15 Aug 2011

Transcribing Incantations

Incantations is an album by guitarist and composer Mike Oldfield. I’ve loved his music ever since my dad introduced me to Ommadawn, which is still probably my favorite album of all time. Mostly instrumental quasi-folky music with occasional ripping guitar parts, these album-length songs really impressed me when I was learning the guitar. Still, most people I knew never heard of this stuff.

Recently I bought Incantations, which I’d never heard before. I was inspired to transcribe the guitar part starting at about 3 minutes into the song “Incantations 3.” I didn’t even look around on the net to see if anyone had done yet, I really just wanted to do it myself for fun. I used the charming music notation program Lilypond, and wore out my mousepad going back and forth over the faster guitar parts to write them down.

I wrote down the music in ordinary notation with pencil and paper, and learned the guitar part at the same time. I made a synth loop to be able to practice the harder parts at a slower speed. I took a break from transcribing at about the midpoint of the guitar part (about 5 minutes of music) in order to memorize and consolidate what I’d learned so far in my mind. This was hugely entertaining, but a bit irritating for Kris who got tired of hearing this song over and over!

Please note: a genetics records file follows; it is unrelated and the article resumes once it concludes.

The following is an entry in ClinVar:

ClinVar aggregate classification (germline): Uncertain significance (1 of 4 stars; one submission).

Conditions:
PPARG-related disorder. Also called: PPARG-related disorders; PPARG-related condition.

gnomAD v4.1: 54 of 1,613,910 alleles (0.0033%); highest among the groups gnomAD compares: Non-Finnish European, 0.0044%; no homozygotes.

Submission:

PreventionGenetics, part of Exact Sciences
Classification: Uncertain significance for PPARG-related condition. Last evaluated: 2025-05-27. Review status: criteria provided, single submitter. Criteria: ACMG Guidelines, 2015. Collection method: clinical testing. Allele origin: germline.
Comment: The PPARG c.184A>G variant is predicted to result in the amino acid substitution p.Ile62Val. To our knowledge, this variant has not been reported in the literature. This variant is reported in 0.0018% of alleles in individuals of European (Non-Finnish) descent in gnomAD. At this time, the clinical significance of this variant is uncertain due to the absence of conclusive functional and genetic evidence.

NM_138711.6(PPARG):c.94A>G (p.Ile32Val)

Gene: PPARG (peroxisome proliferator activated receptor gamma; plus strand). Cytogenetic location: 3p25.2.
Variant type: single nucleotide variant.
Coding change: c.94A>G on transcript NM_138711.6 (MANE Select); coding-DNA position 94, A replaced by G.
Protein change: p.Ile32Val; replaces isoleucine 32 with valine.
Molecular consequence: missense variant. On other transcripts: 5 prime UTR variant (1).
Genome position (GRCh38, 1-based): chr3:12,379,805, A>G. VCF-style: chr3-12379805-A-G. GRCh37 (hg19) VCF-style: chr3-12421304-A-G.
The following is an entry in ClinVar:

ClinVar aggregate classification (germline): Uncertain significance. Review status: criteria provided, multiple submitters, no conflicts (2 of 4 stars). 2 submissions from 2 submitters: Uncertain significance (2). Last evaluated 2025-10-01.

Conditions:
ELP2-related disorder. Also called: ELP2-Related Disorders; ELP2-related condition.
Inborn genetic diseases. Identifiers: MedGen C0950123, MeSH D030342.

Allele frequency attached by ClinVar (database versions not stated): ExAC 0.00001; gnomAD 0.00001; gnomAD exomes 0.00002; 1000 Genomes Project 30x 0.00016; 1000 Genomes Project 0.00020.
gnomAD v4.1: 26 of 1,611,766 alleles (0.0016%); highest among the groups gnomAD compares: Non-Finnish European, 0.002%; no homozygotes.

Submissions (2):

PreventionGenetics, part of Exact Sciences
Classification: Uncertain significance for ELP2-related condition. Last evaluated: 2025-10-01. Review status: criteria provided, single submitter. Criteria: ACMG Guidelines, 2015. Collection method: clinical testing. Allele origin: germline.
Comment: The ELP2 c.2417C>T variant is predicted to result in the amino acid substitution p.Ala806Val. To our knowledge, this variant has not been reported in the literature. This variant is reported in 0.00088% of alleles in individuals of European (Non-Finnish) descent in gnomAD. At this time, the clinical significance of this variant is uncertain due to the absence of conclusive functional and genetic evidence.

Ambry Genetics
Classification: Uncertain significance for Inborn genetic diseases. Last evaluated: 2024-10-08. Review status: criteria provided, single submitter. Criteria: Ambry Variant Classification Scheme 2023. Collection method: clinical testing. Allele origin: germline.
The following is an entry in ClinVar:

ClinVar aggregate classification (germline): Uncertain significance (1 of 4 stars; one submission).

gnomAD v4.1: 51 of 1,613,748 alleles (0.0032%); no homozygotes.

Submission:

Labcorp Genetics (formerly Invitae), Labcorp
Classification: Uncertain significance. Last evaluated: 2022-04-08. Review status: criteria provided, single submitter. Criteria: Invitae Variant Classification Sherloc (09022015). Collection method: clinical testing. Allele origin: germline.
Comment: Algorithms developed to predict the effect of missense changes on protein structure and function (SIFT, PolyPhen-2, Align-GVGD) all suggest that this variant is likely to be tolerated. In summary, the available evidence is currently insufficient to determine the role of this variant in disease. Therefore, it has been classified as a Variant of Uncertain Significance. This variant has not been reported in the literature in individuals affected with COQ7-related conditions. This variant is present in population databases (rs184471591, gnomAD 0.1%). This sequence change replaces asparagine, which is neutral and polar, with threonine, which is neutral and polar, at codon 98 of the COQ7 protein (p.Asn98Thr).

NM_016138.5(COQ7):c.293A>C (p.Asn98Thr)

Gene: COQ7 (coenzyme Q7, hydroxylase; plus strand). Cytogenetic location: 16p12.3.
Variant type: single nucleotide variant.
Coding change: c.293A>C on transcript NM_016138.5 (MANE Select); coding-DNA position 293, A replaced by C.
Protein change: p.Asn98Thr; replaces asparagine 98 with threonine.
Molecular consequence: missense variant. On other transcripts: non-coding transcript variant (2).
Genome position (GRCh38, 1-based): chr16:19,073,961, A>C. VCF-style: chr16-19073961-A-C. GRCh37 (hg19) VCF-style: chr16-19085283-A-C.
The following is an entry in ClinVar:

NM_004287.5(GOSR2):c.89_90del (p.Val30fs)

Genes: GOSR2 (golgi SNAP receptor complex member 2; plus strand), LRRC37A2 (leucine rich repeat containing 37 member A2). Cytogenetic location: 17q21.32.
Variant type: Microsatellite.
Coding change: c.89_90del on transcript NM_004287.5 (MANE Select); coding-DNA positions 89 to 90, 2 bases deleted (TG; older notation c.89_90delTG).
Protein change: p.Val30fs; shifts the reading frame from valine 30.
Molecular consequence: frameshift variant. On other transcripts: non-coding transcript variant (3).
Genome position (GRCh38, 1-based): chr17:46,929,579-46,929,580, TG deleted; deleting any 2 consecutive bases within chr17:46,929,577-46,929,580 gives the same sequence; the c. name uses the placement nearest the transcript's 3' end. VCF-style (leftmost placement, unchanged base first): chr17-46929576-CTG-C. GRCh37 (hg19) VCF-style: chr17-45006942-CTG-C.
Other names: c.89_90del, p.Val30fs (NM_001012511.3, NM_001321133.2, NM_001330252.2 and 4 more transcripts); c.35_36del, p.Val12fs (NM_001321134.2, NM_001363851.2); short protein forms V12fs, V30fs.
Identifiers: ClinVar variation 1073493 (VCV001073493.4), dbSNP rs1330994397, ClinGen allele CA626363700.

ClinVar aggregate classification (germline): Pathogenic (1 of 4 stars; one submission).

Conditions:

Finally, on this holiday weekend I transcribed the 2nd half of the solo, then entered all the music into Lilypond, in what reminded me of my days of typing in programs from “Antic” magazine as a kid. Just look at it! Now you know why I have a headache.

Here is a picture from the first page of the transcription. The PDF is here.

I was hoping to benefit from Lilyponds automatic tablature support, but the strings they chose were always terrible, so I just decided to specify which guitar string every note appears on. I did this while the family watched “50 First Dates,” so it was about 2 hours of entry and occasional puzzlement just to get that feature done.

The music could use more expressive marks, for sure, but it doesn’t make much sense to learn without being able to hear the original song anyway.

All markings on the high E string that are higher than the 24th fret are actually achieved by bending the string up. Careful…you have to reach a high G…I broke a string at least once trying to do this! You really need a 24-fret guitar to be able to play this piece unless you occasionally transpose something down by an octave.

Another interesting thing about this song is that Mike Oldfield apparently had a Gibson SG guitar with amazing intonation in the high fret region. I, sadly, don’t have this, so some of the sweeps of 5ths and 4ths near the end just don’t sound as good when I play it.

I’ll follow up with a video of playing over the song. Anyway, if you want to see the music, it is here.